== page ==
Austin J Clin Cardiolog. 2014;1(2): 1016.
Pre-operative Risk Stratification of Patients with Heart Failure Undergoing Elective Open Heart Surgery
Tomoko S. Kato*, Mai Murata and Atsushi Amano
Department of Cardiovascular Surgery, Heart Center, Juntendo University School of Medicine, Tokyo, Japan
*Corresponding author: Tomoko Sugiyama Kato, Department of Cardiovascular Surgery, Heart Center, Juntendo University School of Medicine, 2-1-1 Hongo, Bunkyo-ku, Building #9, 1F-124A, Tokyo 113-8421, Japan
Received: January 29, 2014; Accepted: February 20, 2014; Published: February 24, 2014
There have been various scoring models to assess prognosis and risk in patients with heart failure (HF). Exercise capacity reflected by peak oxygen consumption (peak VO2), the Heart Failure Survival Score (HFSS) and the Seattle Heart Failure Model (SHFM) have shown to effectively identify patients at high risk for clinical events and death in ambulatory HF patients [1–3]. Although HFSS and SHFM are powerful tools to estimate prognosis of patients with advanced HF, these models require several variables to calculate the score including those which may vary from day to day such as heart rate and blood pressure. Furthermore, both models include left ventricular ejection fraction (LVEF) as a co–variable, but the calculation of an exact LVEF by echocardiogram in HF patients can sometimes be challenging especially in patients with geometric abnormality or segmental asynergy [4,5]. From this point of view, the risk stratification model based on only a few objective variables would be of greater value in a clinical setting.
Having said that, the authors recently published several papers that introduced simple risk stratification tools to evaluate HF patients [4,6,7]. Of note, in these recent papers, the authors found the usefulness of the Model of End stage Liver Disease (MELD) scoring system, which can provide additional risk information in patients with ambulatory HF [6–8]. The MELD scoring system was first developed to predict mortality in patients undergoing transjugular intrahepatic portosystemic shunt procedures [9,10] and has since been verified as a measure of liver dysfunction, providing an objective score based on a patient’s creatinine, total bilirubin, and international normalized ratio (INR). These three laboratory parameters are noncardiac biomarkers representing hepatic and renal dysfunction and their impact on coagulation. This makes the MELD score suitable for the estimation of prognosis in patients with HF, which can reflect impaired peripheral circulation and non–cardiac organ damage. Furthermore, alternative MELD scoring systems may have improved prognostic efficacy . The MELD–XI score excludes INR as a variable and, thereby, is more applicable for patients taking oral anticoagulant medications . In addition, the MELD–Na may improve prognostic efficacy by incorporating low sodium levels, which is also known to be associated with severity of HF . In the previous observation, high MELD scores (>12) were strongly associated with poor survival at one year (MELD: 69.3% vs. 90.4%, p<0.0001; and MELDNa: 70.4% vs. 96.9%, p<0.0001) .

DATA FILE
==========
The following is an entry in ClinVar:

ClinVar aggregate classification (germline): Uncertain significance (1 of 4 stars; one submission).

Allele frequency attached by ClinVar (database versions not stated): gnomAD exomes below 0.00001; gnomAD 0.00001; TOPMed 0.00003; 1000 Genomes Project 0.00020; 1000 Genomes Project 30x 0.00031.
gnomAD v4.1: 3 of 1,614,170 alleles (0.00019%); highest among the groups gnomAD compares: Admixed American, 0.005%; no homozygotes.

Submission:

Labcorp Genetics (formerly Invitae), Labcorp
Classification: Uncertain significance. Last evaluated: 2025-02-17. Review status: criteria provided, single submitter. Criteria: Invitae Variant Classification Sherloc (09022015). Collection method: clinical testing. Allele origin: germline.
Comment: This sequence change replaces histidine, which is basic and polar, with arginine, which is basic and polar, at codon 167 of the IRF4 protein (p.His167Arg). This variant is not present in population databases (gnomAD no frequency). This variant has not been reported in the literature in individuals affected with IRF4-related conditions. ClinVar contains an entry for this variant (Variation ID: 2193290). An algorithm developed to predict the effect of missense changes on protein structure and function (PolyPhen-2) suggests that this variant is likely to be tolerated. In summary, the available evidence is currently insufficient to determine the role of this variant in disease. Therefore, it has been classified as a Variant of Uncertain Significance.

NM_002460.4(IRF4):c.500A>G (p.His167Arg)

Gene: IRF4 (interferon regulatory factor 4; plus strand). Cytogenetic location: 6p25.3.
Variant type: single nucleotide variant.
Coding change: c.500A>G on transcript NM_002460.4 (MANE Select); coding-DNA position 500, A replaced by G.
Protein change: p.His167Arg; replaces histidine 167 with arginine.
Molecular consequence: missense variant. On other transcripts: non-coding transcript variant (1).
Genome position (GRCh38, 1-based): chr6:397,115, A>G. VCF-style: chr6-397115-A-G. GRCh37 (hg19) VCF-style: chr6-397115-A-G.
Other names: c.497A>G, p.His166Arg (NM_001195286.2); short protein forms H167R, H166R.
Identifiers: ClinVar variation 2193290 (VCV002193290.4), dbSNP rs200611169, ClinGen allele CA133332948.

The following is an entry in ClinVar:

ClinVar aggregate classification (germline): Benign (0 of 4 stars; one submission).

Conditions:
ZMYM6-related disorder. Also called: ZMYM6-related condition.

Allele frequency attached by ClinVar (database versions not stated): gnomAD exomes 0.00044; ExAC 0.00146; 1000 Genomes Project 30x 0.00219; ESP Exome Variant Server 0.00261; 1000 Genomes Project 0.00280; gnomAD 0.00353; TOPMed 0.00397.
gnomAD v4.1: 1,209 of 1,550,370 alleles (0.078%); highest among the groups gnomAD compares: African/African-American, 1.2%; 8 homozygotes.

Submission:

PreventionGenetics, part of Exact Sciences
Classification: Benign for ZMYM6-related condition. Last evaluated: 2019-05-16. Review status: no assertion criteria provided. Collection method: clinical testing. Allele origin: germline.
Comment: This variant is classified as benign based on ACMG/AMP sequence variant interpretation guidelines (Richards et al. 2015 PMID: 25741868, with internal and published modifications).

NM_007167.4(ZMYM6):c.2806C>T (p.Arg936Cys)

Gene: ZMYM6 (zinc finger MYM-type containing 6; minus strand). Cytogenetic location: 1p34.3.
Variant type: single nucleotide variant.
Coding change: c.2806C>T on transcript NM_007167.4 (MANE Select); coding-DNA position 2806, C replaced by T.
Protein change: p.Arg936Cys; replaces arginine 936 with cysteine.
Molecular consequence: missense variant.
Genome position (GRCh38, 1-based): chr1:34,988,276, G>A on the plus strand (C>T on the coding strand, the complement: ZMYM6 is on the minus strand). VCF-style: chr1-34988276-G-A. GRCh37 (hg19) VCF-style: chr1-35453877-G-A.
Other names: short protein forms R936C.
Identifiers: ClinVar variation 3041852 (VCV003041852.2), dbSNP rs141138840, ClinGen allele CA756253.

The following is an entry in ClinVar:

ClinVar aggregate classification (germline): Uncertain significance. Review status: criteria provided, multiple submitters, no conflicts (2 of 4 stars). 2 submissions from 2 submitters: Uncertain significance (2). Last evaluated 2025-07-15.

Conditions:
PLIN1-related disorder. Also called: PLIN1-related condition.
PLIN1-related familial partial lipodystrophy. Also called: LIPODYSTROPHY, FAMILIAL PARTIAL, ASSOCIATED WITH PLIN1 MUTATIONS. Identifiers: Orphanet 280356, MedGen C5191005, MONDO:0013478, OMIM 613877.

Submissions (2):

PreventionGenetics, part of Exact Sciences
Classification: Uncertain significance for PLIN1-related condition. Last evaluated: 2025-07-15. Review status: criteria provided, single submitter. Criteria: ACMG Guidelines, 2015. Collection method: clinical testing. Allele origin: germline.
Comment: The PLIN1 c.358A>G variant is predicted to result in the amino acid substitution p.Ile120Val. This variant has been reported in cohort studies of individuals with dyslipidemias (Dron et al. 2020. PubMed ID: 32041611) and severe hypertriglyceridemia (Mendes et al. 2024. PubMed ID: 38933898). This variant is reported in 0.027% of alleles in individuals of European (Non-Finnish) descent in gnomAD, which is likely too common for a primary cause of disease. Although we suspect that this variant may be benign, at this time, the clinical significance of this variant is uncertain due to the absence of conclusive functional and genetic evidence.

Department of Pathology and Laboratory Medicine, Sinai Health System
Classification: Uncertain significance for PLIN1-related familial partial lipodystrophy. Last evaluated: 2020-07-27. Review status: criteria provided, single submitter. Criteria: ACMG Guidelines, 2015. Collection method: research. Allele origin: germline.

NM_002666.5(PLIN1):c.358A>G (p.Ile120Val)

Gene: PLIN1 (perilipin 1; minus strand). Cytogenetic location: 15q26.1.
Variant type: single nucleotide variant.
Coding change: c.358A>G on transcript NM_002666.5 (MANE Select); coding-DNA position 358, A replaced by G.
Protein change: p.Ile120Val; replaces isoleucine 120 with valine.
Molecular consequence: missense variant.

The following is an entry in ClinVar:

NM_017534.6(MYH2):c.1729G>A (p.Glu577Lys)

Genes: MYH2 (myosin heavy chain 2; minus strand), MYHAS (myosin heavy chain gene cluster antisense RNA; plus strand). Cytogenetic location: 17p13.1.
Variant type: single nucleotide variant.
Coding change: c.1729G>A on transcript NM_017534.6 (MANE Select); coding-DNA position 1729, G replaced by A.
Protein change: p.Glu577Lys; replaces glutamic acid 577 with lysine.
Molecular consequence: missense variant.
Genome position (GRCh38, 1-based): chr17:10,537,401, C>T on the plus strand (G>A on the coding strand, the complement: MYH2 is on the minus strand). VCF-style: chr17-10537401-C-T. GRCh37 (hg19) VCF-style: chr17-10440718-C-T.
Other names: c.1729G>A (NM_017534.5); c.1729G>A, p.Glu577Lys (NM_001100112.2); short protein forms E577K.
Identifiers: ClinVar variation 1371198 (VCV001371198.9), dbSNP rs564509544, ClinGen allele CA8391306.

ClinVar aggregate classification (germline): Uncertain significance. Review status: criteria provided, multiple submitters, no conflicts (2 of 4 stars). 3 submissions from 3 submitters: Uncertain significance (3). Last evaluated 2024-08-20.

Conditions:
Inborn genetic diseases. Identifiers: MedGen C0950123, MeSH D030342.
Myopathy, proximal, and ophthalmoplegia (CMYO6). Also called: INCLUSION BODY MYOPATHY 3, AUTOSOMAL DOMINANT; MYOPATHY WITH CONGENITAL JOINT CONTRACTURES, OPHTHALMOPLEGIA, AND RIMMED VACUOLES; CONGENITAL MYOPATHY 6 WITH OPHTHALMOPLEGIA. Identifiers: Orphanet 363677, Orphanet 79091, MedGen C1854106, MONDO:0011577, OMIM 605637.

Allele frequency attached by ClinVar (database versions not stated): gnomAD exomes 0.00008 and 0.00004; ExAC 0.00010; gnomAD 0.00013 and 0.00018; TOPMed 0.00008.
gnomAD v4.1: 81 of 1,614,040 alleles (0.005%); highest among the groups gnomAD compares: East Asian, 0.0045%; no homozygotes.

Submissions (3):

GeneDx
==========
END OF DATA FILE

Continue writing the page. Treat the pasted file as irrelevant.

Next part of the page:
Based on the findings derived from the previous studies, we hypothesized that pre–operative MELD score could predict postoperative outcomes following open–heart surgery as well. The present institution of the authors is one of the biggest heart surgery centers in Japan. We therefore retrospectively investigated the impact of pre–operative MELD score on early postoperative outcomes in patients undergoing elective open–heart surgery. We reviewed over 300 consecutive patients undergoing elective heart surgery in 2013 at our institution. The mean value of the MELD score obtained from the total cohort was 9.4±4.3. Indeed, patients with high MELD scores (>12) were associated with longer intubation time and longer length of hospital stay (16.9±15.9 vs. 13.8±11.6 days, p=0.0289) as compared to those with low MELD scores (≤12). In addition, high MELD score was associated with higher mortality rate (3.75 vs. 0.82%, p=0.0337). In summary, we conclude that assessment of liver dysfunction using the MELD scoring system can be useful for predicting post–operative outcome, which may allow additional risk stratification in patients undergoing open–heart surgery. We are now collecting more detailed data and will report our further investigation as a full paper shortly.
We thank Mr. Gota Suzuki for collection and assembly of data. We thank Ms. Yuko Kojima for her critical review of the manuscript.
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